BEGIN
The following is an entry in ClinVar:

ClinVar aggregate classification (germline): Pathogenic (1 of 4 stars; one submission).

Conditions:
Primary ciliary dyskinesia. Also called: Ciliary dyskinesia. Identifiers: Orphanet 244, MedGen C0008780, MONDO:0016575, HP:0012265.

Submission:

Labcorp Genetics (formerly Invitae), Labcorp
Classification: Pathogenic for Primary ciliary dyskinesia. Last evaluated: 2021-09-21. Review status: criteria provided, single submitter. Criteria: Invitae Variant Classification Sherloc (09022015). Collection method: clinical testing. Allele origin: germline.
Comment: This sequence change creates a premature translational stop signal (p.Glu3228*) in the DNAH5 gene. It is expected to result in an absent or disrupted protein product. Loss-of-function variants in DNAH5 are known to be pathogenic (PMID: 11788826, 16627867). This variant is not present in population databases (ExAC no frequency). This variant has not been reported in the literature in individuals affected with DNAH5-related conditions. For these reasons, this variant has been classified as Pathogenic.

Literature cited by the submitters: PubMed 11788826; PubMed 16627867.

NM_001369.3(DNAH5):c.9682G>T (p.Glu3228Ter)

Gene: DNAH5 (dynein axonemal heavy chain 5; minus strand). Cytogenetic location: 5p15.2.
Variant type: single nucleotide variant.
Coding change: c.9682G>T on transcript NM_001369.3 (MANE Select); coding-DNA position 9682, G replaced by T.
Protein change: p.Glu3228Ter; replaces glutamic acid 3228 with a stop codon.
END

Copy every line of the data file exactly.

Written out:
The following is an entry in ClinVar:

ClinVar aggregate classification (germline): Pathogenic (1 of 4 stars; one submission).

Conditions:
Primary ciliary dyskinesia. Also called: Ciliary dyskinesia. Identifiers: Orphanet 244, MedGen C0008780, MONDO:0016575, HP:0012265.

Submission:

Labcorp Genetics (formerly Invitae), Labcorp
Classification: Pathogenic for Primary ciliary dyskinesia. Last evaluated: 2021-09-21. Review status: criteria provided, single submitter. Criteria: Invitae Variant Classification Sherloc (09022015). Collection method: clinical testing. Allele origin: germline.
Comment: This sequence change creates a premature translational stop signal (p.Glu3228*) in the DNAH5 gene. It is expected to result in an absent or disrupted protein product. Loss-of-function variants in DNAH5 are known to be pathogenic (PMID: 11788826, 16627867). This variant is not present in population databases (ExAC no frequency). This variant has not been reported in the literature in individuals affected with DNAH5-related conditions. For these reasons, this variant has been classified as Pathogenic.

Literature cited by the submitters: PubMed 11788826; PubMed 16627867.

NM_001369.3(DNAH5):c.9682G>T (p.Glu3228Ter)

Gene: DNAH5 (dynein axonemal heavy chain 5; minus strand). Cytogenetic location: 5p15.2.
Variant type: single nucleotide variant.
Coding change: c.9682G>T on transcript NM_001369.3 (MANE Select); coding-DNA position 9682, G replaced by T.
Protein change: p.Glu3228Ter; replaces glutamic acid 3228 with a stop codon.